|Topic Review (Newest First)|
|12-17-2004 01:21 AM|
Email & Communication
Bill, a P.S. of sorts...
Take a look at www.arrl.org/news/stories/2004/12/07/6/?nc=1
Much of the jargon may be unfamiliar to you but this news means that future cruising boats with normal/typical laptops aboard will not need a TNC in order to use Winlink via their SSB. This is going to be VERY good news for a lot of future cruising sailors, since many crews end up bringing along a laptop and already install a SSB if heading offshore. Adding a proper antenna and rf ground plane plus a few extra rf chokes (a few hundred dollars) is all that would be required for normal Pactor HF capability.
I just heard about this at the SSCA BB...
|12-16-2004 06:54 AM|
Email & Communication
Bill, this is a large topic and you would do best to visit the archives both here and at the SSCA site (http://ssca.org/sscabb/index.php for the new postings, but also http://ssca.org/discus/index.htm for some good previous threads on email). I''m sorry that sounds like a lot of homework, when you were probably hoping for someone to just deliver a ''bottom line'' of sorts, so I''ll give it a shot to deliver the short version below.
1. First, consider your budget and how serious you are (meaning: destinations and period you plan to be out cruising). I don''t think there''s any question, even today (more properly stated, *especially today*) that a SSB is your basic comms tool. Most boats today are SSB equipped, which makes staying in touch with friends'' boats, getting arrival info before you arrive, benefitting by wx nets and so forth all very feasbile with today''s SSB sets. (Don''t assume this means a $3-4K bill; more on that to follow...) If wintering in the Bahamas, no you don''t need a SSB; it''s a ''nice to have''. If going down island or further afield, it''s very useful for a variety of reasons.
2. Email is not a ''requirement'' on the boat. (I''ve been doing email aboard via our SSB since 1999, so I''m as biased in favor of it as anyone...). There''s always internet access available these days, even w-a-y out in distant Oceania. BUT...if you can access the ham Winlink system from onboard, it''s a huge safety benefit, provided you take the time and make the effort to use the wx files. Sailmail (and other, far less useful vendors) can not offer the diversity and thoroughness of the weather files offered on Winlink. So I would place SSB-based email into one of two categories: a ''convenience'' option if using Sailmail or a for-profit vendor (unless you have business reasons for Sailmail) or a ''safety + convenience'' option if your plans take you further afield and you can access Winlink.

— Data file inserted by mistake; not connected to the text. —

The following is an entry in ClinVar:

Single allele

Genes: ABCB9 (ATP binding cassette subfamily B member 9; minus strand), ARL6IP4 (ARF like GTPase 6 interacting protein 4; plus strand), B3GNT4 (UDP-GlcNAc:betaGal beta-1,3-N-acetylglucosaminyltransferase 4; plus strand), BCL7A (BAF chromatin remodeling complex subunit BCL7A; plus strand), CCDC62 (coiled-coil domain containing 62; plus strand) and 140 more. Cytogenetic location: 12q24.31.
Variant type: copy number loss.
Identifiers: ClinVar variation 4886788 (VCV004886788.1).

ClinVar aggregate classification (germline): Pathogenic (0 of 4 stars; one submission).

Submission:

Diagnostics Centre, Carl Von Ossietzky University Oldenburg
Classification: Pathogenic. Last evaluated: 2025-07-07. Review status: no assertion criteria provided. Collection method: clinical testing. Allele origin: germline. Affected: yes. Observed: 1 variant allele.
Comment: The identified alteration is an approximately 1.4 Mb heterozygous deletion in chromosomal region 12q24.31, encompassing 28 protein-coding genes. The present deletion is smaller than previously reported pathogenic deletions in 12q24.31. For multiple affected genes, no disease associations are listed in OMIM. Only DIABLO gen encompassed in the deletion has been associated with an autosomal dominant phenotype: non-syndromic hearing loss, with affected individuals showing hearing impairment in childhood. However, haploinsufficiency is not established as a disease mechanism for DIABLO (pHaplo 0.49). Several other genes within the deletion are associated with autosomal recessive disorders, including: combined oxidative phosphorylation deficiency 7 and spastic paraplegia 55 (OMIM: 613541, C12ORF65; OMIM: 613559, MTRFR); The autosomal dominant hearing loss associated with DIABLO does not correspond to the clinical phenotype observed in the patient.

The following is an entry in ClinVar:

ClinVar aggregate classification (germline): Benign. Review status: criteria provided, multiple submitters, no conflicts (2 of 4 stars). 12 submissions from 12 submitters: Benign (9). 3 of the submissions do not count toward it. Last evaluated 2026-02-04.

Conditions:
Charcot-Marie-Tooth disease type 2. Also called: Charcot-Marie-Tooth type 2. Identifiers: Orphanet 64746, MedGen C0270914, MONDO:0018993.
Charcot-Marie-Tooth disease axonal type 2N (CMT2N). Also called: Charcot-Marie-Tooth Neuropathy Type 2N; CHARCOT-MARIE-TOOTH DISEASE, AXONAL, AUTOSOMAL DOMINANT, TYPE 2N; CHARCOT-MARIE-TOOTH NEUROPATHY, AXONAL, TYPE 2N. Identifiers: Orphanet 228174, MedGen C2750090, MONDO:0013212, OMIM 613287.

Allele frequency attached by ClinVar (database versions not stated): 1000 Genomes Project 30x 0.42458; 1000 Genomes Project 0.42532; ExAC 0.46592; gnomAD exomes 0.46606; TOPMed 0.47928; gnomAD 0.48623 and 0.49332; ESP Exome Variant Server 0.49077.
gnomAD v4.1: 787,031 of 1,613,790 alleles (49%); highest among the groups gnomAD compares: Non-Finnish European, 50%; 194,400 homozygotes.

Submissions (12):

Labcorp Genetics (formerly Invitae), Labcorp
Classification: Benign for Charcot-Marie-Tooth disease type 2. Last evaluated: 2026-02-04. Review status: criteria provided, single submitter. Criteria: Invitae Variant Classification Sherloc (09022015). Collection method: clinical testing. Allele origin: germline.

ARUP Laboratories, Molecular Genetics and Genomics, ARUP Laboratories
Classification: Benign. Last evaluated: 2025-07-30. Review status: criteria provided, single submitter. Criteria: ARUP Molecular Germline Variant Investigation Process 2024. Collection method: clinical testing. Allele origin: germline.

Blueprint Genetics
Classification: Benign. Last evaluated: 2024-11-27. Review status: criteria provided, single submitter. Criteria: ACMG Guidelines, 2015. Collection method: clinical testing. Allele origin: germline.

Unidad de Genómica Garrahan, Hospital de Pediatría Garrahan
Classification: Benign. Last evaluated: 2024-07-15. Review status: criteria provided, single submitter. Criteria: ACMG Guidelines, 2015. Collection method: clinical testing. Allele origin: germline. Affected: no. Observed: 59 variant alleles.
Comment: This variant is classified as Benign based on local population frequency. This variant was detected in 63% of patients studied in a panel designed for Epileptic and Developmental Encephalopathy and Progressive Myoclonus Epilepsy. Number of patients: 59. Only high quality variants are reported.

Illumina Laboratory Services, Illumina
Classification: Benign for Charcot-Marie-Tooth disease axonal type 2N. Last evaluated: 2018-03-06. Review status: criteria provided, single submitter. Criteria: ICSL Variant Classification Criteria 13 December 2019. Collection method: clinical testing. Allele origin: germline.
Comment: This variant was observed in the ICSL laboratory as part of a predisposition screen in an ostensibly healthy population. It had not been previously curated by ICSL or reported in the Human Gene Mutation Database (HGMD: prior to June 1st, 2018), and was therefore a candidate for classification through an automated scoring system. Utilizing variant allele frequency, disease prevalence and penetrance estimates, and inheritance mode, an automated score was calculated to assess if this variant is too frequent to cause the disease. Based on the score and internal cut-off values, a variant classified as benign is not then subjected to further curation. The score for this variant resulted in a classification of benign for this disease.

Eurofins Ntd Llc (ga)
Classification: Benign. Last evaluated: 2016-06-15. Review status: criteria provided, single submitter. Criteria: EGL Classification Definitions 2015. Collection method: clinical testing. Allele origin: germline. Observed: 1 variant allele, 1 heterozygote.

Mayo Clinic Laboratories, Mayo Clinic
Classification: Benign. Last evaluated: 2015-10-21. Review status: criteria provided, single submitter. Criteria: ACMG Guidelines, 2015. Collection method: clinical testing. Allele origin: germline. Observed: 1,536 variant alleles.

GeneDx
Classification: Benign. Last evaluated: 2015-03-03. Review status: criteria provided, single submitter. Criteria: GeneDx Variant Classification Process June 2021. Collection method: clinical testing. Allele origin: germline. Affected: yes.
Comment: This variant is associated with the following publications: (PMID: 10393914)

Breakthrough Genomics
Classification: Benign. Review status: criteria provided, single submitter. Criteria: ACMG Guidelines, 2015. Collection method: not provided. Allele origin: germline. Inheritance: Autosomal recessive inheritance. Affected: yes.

3. With a departure date in 2006, there is no reason you can''t become a ham well in advance of that. Plus, if you do so, you''ll be in the minority of cruising sailors who actually know something about SSB radio - which makes the SSB more of a tool and less of a social amenity.
4. Just to assure you there are less expensive but first-class SSB options, you should be able to purchase a brand new Icom 706 SSB (one of the few SSBs for which Sailmail and Airmail/Winlink were intended), an SG-230 tuner (excellent for boat installations), a IIex TNC plus all the chokes, insulators, ground foil and misc. installation equipment - plus a little rigging work to swage on the backstay insulators - for about $2500 USD. That presumes you install the system yourself, which is a reasonable goal if you seek out a local ham club for instructional help before taking your ham tests, because you''ll meet some helpful souls who will be more than happy to coach you thru the installation. Also, don''t overlook the fact that the Winlink folks have an excellent presentation available on Powerpoint that covers a good installation and SSCA publishes a small handbook on this same topic. Also, Marti Brown offers two books on putting a SSB aboard and putting SSB Email aboard, both published by Seaworthy Pubs.
A SSB installation is not that difficult; learning how to use the radio is harder than the install for some people. A SSB-based email system is not turnkey, and the learning curve in getting everything to work well is noticeable unless you have some good coaching. BUT both these choices are ones that keep on giving...and using Winlink for two years will pay for your TNC (over Sailmail, or one of the more expensive for-profit vendors).
SatComms are great systems. But they aren''t foolproof (since ground stations have been presenting some problems), and they are costly. I''ve found it very common for most boats with SatComm systems to use a SSB most often, simply in order to control cost - even if they have a ''plush'' cruising kitty. Some folks don''t like SSB at all, and keep it at arm''s length. But in the end, out on the cruising trail, I find very few people who don''t have it and are glad they don''t have it, and won''t ask you for a wx f''cast! A SSB rig can be a very useful tool.
You''re welcome to contact me directly if you have more questions.
|12-16-2004 05:15 AM|
Email & Communication
We are getting ready to leave on an extended trip in 2006 and have been busy getting our boat ready. I''m wondering what sailers are using for communications today. I have been looking at SSB and am suffering sticker shock. Around $4k by the time you add the PACTOR modem. Them if you don''t have a HAM license you will still pay about $250 per year for email. Is this still the best way to go? Satphones and a newer email service from Skymate seem reasonable. Startup cost is much less anyway. Our first year will be around the US and Caribbean.